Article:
Whether Indian smartphone manufacturers and app developers choose to liberate themselves from being in-house suppliers, depends on the amended terms Google offers. It has the resources to do that via legally kosher voluntary agreements, sans the existing compulsions of linked supplementary agreements.
Chinese phone manufacturers optimize business returns by adhering to Google’s restrictive arrangements for overseas brand-conscious sales, whilst developing hybrid Android options at home. India aspires to be a major smartphone exporter. Investing in developing a hybrid Android mobile ecosystem makes sense to prosper beyond the, now disrupted, spoon feed from Google.
What’s in it for retail consumers?
It is unclear what price-sensitive Indian retail customers stand to gain. If the net impact of the regulatory changes is an increase in the retail price of Android smartphones, it will be a thumbs down for the CCI. In the near term, it will also disenfranchise millions of users from graduating to a smartphone just as 5G services are being rolled out. Not exactly a happy outcome for an anti-trust body. The potential for more competition in future is insufficient compensation for an immediate increase in consumer prices.
Retail consumers might look for protection under the active industrial policy model, presently favoured by the government. A public-private partnership could offer a low-cost, open, substitute for Google Android services. A similar venture in digital commerce – The Open Network for Digital Commerce (ONDC) – is now a not-for-profit company, jointly promoted by the government and industry. It seeks to become one of a kind open platform for digital commerce competing with Amazon and Walmart. It is being evaluated across fifteen cities in India with 25,000 registered sellers for more than 1.8 million products.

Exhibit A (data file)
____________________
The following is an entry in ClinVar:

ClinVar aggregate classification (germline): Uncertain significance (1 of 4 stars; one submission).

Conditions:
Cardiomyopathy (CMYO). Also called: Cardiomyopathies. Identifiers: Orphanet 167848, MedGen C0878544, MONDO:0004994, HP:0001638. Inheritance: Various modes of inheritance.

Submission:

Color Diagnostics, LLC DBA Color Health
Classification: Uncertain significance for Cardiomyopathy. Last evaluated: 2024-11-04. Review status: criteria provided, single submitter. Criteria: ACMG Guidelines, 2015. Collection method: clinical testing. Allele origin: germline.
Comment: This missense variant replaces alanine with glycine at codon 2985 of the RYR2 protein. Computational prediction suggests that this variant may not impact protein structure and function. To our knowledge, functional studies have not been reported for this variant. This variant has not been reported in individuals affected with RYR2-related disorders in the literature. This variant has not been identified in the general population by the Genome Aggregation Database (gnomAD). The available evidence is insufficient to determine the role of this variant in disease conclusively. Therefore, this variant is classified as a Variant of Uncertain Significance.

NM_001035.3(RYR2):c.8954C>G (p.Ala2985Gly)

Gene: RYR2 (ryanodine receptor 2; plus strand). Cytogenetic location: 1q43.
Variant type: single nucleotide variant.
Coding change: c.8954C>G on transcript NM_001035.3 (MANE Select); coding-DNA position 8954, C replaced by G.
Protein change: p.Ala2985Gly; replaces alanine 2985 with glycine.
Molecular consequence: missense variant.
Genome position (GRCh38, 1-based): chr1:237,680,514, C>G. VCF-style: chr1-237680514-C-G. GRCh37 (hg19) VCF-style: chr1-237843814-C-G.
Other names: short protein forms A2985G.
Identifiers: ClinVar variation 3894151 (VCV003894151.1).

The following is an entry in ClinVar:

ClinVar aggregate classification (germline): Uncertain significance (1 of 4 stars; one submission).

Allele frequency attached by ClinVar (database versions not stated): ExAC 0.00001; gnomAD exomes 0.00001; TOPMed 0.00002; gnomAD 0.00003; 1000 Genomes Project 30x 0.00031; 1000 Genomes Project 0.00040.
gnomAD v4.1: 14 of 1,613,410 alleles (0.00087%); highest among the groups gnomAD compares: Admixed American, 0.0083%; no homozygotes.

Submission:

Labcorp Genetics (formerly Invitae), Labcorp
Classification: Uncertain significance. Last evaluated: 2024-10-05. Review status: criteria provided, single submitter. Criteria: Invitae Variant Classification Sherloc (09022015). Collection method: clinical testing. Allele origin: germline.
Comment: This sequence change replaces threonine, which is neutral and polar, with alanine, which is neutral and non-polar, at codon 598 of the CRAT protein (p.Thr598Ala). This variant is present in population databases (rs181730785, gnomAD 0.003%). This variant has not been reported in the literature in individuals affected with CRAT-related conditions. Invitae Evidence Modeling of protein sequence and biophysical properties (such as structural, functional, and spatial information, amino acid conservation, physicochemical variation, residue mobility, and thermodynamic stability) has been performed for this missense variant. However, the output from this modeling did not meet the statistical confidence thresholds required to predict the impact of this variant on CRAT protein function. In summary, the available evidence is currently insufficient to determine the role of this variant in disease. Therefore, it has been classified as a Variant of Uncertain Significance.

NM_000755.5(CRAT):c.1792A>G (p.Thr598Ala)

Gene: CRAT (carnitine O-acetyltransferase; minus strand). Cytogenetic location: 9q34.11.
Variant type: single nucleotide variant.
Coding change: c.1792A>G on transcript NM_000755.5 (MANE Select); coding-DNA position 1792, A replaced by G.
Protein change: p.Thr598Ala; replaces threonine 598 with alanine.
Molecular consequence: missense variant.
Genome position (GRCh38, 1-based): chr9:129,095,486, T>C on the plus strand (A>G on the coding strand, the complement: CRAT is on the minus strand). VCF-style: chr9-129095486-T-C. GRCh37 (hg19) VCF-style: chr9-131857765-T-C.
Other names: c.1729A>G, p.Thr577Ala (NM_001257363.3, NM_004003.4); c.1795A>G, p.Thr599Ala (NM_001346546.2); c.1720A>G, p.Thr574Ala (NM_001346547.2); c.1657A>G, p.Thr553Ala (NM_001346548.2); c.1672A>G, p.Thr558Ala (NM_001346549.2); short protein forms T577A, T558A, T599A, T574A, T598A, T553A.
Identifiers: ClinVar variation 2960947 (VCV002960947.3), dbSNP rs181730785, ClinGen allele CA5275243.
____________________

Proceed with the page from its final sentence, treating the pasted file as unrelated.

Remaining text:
The woke option
Google is a global titan like Apple. Tightening regulatory prohibitions threaten to eat away at its unique ecosystem, which allowed it to behave like a monopolist and earn monopoly profits sans public opprobrium. Recreating the collaborative spirit, reminiscent of the Open Handset Alliance, which Google conceived in 2007, as an alternative, open ecosystem, would be the woke option,
This opinion piece was first published in orfonline.org on March 11, 2023 https://www.orfonline.org/expert-speak/taming-digital-titans/